Dairy increased its gross output value by more than 9% per annum over the past decade and contributed to almost half of the nation’s farm output in 2011. This strong growth has been offset by declines in other areas, particularly in the red meat industry, which has seen its share of total farm output decline from 37% in 2000 to 27% by 2011.

Despite some price-driven growth in output value, the production of lamb, beef, deer and live animals have all had volume declines. This shift has followed sustained profitability declines in red meat farming, driving land conversions to other uses such as dairy and forestry. Similarly, other industries such as poultry, pig and wool have also performed poorly delivering flat or declining volumes compared to earlier in the decade.

The strong leadership and operational strength characteristic of the dairy industry has generally not been carried across New Zealand agriculture.

The red meat industry has suffered from coordination challenges and misalignment between farmers and processors, resulting in a cycle of declining profitability. A handful of medium-sized processors are increasingly forced to compete aggressively in two markets in order to gain sufficient supply and differentiate in end-markets, while it’s difficult for farmers to be confident to invest where there are confusing market signals from processors. Strong leadership is required to drive future growth of the industry, which includes defining and evolving its position in the global market. Gaining sufficient scale is also important for many industries outside of dairy to compete effectively in global markets.

Sector-wide challenges, similar to those impacting Australia, also persist: farm debt levels have surged; capital constraints are growing; the labour force is ageing; and skill shortages are becoming a major problem. While the dairy industry is better placed than its peers, it is not free from its own set of hurdles including constraints in raising capital for downstream investment, markedly high farm debt levels, environmental concerns around increased nitrogen levels, and rising production costs, partly driven by a shift to higher input systems, which places increased risk on margins during unfavourable price volatilities.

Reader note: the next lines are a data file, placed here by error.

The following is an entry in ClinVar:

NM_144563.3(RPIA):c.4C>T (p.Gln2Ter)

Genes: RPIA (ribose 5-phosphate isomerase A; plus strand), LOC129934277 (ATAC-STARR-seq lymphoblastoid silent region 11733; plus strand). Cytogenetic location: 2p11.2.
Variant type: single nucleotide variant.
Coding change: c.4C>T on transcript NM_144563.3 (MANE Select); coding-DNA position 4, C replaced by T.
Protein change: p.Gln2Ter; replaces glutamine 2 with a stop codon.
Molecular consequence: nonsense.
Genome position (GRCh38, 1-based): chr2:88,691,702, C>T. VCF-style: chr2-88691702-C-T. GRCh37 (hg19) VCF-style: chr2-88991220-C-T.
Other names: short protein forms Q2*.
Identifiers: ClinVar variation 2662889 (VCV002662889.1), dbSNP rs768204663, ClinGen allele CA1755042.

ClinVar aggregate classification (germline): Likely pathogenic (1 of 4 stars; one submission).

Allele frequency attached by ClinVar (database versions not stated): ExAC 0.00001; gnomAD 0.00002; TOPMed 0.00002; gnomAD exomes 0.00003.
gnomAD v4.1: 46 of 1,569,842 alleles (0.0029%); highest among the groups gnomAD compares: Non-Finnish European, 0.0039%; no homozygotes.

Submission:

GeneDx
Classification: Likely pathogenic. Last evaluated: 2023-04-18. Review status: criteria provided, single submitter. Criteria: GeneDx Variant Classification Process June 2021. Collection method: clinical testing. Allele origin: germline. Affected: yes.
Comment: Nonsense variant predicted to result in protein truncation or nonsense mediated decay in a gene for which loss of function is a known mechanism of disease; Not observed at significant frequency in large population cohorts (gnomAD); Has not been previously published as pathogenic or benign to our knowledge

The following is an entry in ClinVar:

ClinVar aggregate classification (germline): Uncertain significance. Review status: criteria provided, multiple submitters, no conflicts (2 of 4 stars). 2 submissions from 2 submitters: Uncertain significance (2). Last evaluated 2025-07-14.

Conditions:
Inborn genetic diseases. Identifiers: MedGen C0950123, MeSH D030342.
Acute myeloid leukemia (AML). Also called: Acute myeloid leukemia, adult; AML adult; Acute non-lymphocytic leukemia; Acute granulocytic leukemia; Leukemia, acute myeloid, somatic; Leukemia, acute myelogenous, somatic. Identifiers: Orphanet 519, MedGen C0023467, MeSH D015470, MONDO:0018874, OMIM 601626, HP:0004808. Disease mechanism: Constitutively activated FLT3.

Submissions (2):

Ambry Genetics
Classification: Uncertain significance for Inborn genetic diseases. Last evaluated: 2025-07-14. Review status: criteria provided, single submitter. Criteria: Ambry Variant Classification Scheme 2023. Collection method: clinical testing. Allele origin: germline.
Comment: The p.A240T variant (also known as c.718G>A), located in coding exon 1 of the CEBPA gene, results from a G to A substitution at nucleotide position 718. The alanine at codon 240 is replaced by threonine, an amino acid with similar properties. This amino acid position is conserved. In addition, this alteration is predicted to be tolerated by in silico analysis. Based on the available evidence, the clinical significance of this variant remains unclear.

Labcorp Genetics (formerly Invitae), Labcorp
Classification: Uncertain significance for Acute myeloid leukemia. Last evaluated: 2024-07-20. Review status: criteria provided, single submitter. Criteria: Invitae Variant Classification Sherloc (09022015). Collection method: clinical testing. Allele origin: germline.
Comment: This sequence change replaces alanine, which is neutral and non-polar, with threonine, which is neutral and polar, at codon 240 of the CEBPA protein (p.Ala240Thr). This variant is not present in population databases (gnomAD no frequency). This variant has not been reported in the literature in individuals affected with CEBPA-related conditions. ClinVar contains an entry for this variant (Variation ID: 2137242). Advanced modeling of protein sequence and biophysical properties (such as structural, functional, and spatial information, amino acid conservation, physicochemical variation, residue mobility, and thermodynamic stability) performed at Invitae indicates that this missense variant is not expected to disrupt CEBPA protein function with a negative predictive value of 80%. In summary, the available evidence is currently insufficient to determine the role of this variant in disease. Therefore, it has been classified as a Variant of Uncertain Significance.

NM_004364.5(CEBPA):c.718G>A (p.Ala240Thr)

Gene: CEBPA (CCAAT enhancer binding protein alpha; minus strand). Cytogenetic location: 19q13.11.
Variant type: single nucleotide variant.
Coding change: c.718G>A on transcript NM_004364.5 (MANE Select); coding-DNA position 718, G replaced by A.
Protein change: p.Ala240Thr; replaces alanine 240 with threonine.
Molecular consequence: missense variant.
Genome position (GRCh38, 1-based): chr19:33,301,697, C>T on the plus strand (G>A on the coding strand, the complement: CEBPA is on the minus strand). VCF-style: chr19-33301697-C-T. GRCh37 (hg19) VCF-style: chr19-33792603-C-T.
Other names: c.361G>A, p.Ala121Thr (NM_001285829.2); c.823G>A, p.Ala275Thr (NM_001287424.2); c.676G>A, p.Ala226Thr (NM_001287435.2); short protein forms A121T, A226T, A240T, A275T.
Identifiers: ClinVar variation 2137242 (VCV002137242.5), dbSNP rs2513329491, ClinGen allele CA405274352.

Like Australia, agriculture in New Zealand will need to deal with sector-wide and industry-specific challenges in order to capture the full benefits of the Asian demand opportunity. Most industries are small and yet to transcend niche status. Even the dairy side of the two-speed sector is at risk of losing momentum, while the other side must overcome a number of obstacles to arrest further decline and seize growth opportunities.

Capital constraints preventing growth of value and volume

Substantial growth-oriented capital is needed in Australia and New Zealand over the coming decades. For both countries to grow agricultural exports at the Base Case, described in Chapter 2, around A$600 billion and NZ$210 billion in additional capital will be needed on farms and supply chains between now and 2050, respectively.

A further A$400 billion and NZ$130 billion will be needed to support older farmers exiting the sector, allowing the next generation of farmers to buy them out.

However, traditional sources of finance for farmers – debt and retained earnings – are insufficient:

– Farm debt to asset ratios are already critically high. Over the past decade, Australian dairy and broadacre farmers grew their debt by more than 8% per annum64, while aggregate credit extended to agriculture by New Zealand’s lending institutions grew at 14% per annum.

- Farm equity provides limited additional capital in most industries due to low levels of profitability for the lower performing farmers. In addition to replacement capital, historic data suggests that Australian and New Zealand farms have the capacity to spend around 12% of revenues on growth-related capital expenditure. While this may allow for modest production growth, it is insufficient to support the maximum growth potential of both countries, let alone support farm turnover.

Given the constraints, Australian and New Zealand agriculture will face a capital gap of A$9 billion and NZ$2 billion in the first year of the Base Case (Exhibit 4.3). This translates to a cumulative capital gap of A$515 billion and NZ$110 billion by 2050 (Exhibit 4.4). While these estimates are not forecasts, they illustrate a real and growing capital deficit faced by agriculture today.

Moreover, capital constraints pose serious challenges in all scenarios considered:

- Under the Low Case of export growth, Australia and New Zealand would require an additional capital investment of A$750 billion and NZ$220 billion to drive growth and support farm turnover, but fall short of this requirement by A$360 billion and NZ$60 billion over the years to 2050.

- Under the High Case of export growth, Australia and New Zealand would require an additional capital investment of A$1.6 trillion and NZ$595 billion to drive growth and support farm turnover, but fall short of this requirement by A$850 billion and NZ$220 billion over the years to 2050.

Australia and New Zealand must find answers to questions about where the capital will come from.